Jeffries And Barron Fire At Each Other

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[New York]
Assembly Member Hakeem Jeffries and Council Member Charles Barron, anticipated opponents for Rep. Ed Towns’ congressional seat, are not waiting for a race that could come as soon as 2012 to start attacking each other.

On Monday, Jeffries hit back at Barron for disparaging comments Barron made about him in an op-ed in last week’s edition of The Amsterdam News. “The more Charles Barron speaks, the less credible he becomes,” Jeffries said. “Silence is his best friend.”

Barron slammed Jeffries in last week’s Amsterdam News for introducing Robert Duffy, the mayor of Rochester and Andrew Cuomo’s candidate for lieutenant governor, at the Democratic convention earlier this month. Barron expressed disappointment that there are no African Americans or Latinos running for statewide office on the Democratic slate, reasoning that the lack of diversity should have prompted Cuomo to pick an African American to be his lieutenant governor running mate.

“How could Black leadership sit back and not sharply and strongly criticize this selection?” Barron wrote. “Worse yet, they even got Assemblyman Hakeem Jeffries to help introduce him. What a sad commentary. He doesn’t even know Duffy.”

Jeffries, however, pointed out that he met Duffy at the 2006 Democratic convention, and had been impressed with the work Duffy has done as mayor of Rochester.

“You have a [former] police chief that is anti-death penalty—that in and of itself is significant to me,” he said, adding that Duffy, “understands the African American community because he was elected as mayor of a city with a significant African American community.”

Jeffries also noted that a time when the president of the United States is African American, and two of the “three men in a room”—Senate majority leader John Sampson and Gov. David Paterson—are African American, the question of who holds the position of lieutenant governor, a position that lacks real power, is largely irrelevant.

“Post January 1, this position has no constitutional or statutory authority to do anything for the communities of color that we represent or for that matter that Councilman Barron represents,” Jeffries said. “So is he more concerned about showmanship or is he more concerned about workmanship? Most of us are concerned about workmanship.”

Jeffries said he and his fellow African American elected officials should instead focus their energy on electing more Democrats to the Senate, since if Democrats are able to retain the majority there it will ensure that Sampson remains one of the most powerful people in the state. Jeffries added that he and others who support Cuomo are more concerned about diversity in the upper echelons of a Cuomo administration and about policies that affect communities of color around the state than about who Cuomo has chosen for his second-in-command.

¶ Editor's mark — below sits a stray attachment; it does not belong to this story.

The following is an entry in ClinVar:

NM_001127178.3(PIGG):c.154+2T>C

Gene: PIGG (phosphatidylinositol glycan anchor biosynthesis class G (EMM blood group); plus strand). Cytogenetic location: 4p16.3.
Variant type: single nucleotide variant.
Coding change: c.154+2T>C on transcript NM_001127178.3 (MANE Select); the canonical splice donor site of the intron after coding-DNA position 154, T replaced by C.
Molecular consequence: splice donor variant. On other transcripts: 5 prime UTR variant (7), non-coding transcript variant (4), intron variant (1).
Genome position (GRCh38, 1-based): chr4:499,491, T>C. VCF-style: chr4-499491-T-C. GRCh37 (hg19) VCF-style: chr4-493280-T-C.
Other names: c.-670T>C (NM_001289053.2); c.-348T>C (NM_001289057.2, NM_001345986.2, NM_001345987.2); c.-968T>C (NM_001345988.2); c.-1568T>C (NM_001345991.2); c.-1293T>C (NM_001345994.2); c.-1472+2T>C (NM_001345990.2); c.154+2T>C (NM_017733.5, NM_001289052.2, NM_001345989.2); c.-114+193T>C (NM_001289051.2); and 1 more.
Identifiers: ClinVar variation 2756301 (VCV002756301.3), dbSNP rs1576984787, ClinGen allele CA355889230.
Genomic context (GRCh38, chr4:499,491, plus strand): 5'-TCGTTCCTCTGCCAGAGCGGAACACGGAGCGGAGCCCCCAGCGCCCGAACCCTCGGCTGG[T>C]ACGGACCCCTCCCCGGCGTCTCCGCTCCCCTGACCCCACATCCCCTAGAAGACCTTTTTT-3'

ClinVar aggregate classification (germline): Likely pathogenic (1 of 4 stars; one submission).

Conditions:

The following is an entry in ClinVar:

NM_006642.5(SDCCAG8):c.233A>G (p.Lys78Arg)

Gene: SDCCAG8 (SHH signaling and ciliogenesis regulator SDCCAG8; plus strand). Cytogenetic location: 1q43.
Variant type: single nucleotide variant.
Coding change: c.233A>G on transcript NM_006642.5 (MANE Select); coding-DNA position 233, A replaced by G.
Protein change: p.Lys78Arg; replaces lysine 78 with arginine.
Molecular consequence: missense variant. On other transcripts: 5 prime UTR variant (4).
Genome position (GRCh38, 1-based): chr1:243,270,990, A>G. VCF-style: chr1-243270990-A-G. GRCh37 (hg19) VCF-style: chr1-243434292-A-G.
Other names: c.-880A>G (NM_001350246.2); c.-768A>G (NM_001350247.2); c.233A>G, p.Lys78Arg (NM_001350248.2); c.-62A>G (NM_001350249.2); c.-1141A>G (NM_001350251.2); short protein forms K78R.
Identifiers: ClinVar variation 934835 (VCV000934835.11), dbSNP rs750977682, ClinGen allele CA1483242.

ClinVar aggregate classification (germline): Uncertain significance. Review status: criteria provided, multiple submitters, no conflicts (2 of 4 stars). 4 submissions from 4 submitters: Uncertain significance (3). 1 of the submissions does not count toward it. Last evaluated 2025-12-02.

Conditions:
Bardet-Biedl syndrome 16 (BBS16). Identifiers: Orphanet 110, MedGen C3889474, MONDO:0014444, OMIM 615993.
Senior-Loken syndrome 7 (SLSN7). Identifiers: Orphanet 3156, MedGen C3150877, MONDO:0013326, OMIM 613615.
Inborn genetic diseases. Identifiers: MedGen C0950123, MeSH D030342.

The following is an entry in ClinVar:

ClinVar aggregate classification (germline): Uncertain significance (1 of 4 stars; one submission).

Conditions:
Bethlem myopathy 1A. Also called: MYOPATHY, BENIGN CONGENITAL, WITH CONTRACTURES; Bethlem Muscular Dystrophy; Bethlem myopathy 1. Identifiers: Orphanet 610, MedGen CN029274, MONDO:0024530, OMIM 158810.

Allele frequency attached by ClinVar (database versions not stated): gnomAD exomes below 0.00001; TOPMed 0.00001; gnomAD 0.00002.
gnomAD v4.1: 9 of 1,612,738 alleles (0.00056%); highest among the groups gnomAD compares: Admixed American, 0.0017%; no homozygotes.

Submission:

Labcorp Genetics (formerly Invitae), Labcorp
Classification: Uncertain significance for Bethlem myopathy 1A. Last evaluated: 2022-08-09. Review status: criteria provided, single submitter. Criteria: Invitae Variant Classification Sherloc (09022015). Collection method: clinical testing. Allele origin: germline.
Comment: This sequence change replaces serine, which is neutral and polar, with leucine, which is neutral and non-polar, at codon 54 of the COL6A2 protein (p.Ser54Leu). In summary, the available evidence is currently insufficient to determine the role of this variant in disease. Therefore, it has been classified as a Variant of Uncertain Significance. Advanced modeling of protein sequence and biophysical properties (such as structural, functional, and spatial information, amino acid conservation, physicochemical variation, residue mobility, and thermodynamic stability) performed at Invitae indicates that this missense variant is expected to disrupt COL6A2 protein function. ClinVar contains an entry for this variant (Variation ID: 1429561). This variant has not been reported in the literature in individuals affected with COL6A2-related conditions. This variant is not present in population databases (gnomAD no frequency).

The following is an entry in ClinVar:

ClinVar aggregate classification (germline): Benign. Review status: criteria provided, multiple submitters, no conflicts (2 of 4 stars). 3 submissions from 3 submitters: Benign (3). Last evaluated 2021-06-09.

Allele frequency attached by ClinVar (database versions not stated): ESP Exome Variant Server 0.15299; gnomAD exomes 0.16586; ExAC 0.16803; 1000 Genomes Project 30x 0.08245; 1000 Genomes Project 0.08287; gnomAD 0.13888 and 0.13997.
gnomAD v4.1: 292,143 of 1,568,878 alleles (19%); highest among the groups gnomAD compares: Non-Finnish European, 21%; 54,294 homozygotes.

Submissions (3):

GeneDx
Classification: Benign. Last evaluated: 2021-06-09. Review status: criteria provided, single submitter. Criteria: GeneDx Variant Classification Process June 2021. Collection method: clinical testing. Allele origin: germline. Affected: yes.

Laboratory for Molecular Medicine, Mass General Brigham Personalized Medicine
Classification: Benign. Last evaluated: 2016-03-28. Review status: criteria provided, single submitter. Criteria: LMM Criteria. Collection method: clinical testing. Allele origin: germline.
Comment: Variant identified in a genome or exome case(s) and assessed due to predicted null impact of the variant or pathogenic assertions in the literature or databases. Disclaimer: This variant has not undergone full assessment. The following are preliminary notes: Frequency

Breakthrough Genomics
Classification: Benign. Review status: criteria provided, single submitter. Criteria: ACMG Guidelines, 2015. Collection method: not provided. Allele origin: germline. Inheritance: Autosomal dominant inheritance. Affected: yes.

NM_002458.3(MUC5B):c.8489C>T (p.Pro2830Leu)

“It doesn’t shock me that Barron would be articulating a view of the world that takes us back to the 1960’s pre-Civil Rights breakthroughs, but we are in a different world and we should be more concerned about actual substance,” he said. Jeffries also noted that there were African Americans like Harold Ford and Bill Thompson who considered running for statewide office, but ultimately decided against it.

“No one strong-armed any African American out of any race,” he said. “In a state of 19 million, one didn’t emerge.”

In an interview, Barron—who last week once again made himself the center of criticism by comparing the living conditions of Palestinians in the Gaza Strip to a Nazi death camp, prompting a letter of complaint from six of his Council colleagues—stood by his comments on Cuomo, calling this year’s Democratic slate, “a political blackout,” that he compared to demographically to 1950’s Mississippi.

Barron also refused to back down from his criticism of Jeffries.

“He is a little puppet for the Democratic Party’s white leadership and the county leader here in Brooklyn,” Barron said. “He should be more independent.” Both Jeffries and Barron are mentioned as leading potential candidates to succeed Towns when he eventually retires, but they each denied that political considerations factored into this flare-up of mutual public criticism.

“I think the focus should obviously be on what our current responsibilities are as elected officials,” Jeffries said.

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